At a special event held during Macworld Expo, the editors of Macworld announced the winners of the 2007 Best of Show awards for the
annual Mac trade show.
The Best of Show winners are selected by Macworld editors from products that have been recently introduced or were making their public debut at Expo. This year, Macworld ’s editors picked 11 products that stood out in a crowded field.
“We’ve found a way to share the very best products on display at Macworld Expo with Expo attendees,” said Jason Snell, VP/Editorial Director of Macworld . “Our Featured Presentation allowed us to honor the Best of Show winners in public, demonstrating why our editors picked them as the best the Mac world has to offer.”
• Toast 8 Titanium from
Roxio: The disc-burning application added
a long list of new features highlighted by support for TiVo to Go and Blu-ray Disc burning. Roxio secured an exclusive arrangement with TiVo to include TiVoToGo for the Mac, and is the first to offer Blu-ray disc burning on the Mac.($99.99)
• Parallels Desktop for Mac Release Candidate (Build 3120) from
Parallels: The virtualization software that lets Intel-based Mac owners run other operating systems on their Mac hardware
added long-awaited support for USB 2.0 devices and true drag and drop support. ($79.99)
• Adobe Premiere Pro from
re-introduced Premiere to the Mac after an absence of three years. The new Intel-only version of the software maker’s video editing application returns in style, as part of a larger Adobe Production Studio suite that will include Adobe Encore DVD and Adobe Soundbooth. (pricing not yet set)
• Adobe Photoshop CS3 from Adobe: The December release of a free beta of Adobe’s flagship image-editing application had people buzzing heading into Macworld Expo.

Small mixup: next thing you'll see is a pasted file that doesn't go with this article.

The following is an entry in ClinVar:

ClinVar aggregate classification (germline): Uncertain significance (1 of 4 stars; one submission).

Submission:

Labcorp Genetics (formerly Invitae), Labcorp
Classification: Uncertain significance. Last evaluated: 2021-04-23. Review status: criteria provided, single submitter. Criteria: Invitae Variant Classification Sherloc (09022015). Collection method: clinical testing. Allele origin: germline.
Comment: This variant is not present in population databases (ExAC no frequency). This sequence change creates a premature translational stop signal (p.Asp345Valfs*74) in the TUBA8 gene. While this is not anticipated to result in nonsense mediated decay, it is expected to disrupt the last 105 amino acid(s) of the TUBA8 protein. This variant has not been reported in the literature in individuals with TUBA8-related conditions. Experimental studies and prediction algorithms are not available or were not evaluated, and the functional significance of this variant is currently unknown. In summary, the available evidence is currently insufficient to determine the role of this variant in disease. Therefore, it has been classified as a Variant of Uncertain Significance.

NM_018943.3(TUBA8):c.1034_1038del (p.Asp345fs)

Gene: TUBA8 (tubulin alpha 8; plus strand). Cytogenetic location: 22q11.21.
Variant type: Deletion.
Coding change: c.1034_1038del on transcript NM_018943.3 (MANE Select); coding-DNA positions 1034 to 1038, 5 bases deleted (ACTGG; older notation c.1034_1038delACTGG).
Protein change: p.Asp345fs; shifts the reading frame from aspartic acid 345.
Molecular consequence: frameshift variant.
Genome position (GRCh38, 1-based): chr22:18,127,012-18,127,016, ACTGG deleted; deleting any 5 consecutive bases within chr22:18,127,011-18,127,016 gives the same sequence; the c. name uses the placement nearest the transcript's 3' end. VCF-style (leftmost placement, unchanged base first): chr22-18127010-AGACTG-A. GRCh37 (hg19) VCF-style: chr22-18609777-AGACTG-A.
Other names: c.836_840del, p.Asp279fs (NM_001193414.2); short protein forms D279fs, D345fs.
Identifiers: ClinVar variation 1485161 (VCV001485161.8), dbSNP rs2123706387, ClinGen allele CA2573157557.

Adobe Photoshop CS adds Intel-native support for the first time, promising improved performance on Intel-based Macs. Equally significant, the updated software adds a number of new features, from a new palette look to a Quick Selection brush to a new Refine Edge palette, that are sure to impress long-time users.
• Prey from
Aspyr Media. The first-person shooter puts you in the shoes of a Cherokee garage mechanic fighting off an alien menace.
Prey’s innovative “deathwalking” gameplay and basis in Cherokee mythology add unique twists to an intricately detailed first-person shooter that looks and plays great on MacBook Pros, Intel iMacs, and Mac Pros alike. ($49.99)
• George from
Chestnut Hill Sound: George is
a new iPod clock radio that features a detachable face which doubles as a remote control to provide full access to the iPod’s navigation menu via an LCD screen. The system features a patent-pending “bandless” tuner and station presets that you can assemble by category. ($599 with charging stand)
• IntelliScanner mini from
car keyfob-sized scanner and software package helps users organize collections and home assets using barcode technology to scan and store a list of books, DVDs, wine, comics, and other possessions. The hardware is as compact as its accompanying bundle is expansive. ($299)
• ModBook, from
OWC: These two companies teamed up to
transform a standard Apple MacBook into a tablet computer. The after-market hardware modification adds true pen input, a new 13.3-inch wide screen LCD and an optional Global Positioning System in a tough, satin chrome plated magnesium top shell, while keeping all the powerful features of the MacBook base system. (pricing starts at $2,279)
• LCD2690WUXi from
NEC: The 25.5-inch widescreen display boasts 1,920-by-1,200-pixel resolution and features a Horizontal in Plane Switching module for superior color representation encompassing 91 percent of the Adobe RGB color triangle while minimizing off-angle color shift. ($1,699.99)
• Apple TV, from
Apple: The set-top box
wirelessly streams multimedia content from a computer’s iTunes library to a home entertainment center. Apple TV connects to a television via an HDMI port or component video and audio ports. The box can auto-sync with a Mac or PC, storing up-to-date content on its 40GB hard drive. It also can access and control music and photo libraries from up to five computers. ($299)
• iPhone from Apple:
The iPhone brings together the major features of the iPod, smart phones and even portable computing to one device, with a widescreen display and an innovative touch screen input method. The iPhone, which runs Mac OS X, has full iTunes integration and can seamlessly sync data with a Mac, PC, or Internet service, including music and videos from iTunes, contacts, calendars, photos, notes, bookmarks and e-mail accounts. ($499 for the 4GB model, $599 for the 8GB model)
Macworld also has a
video profile of the Best of Show winners.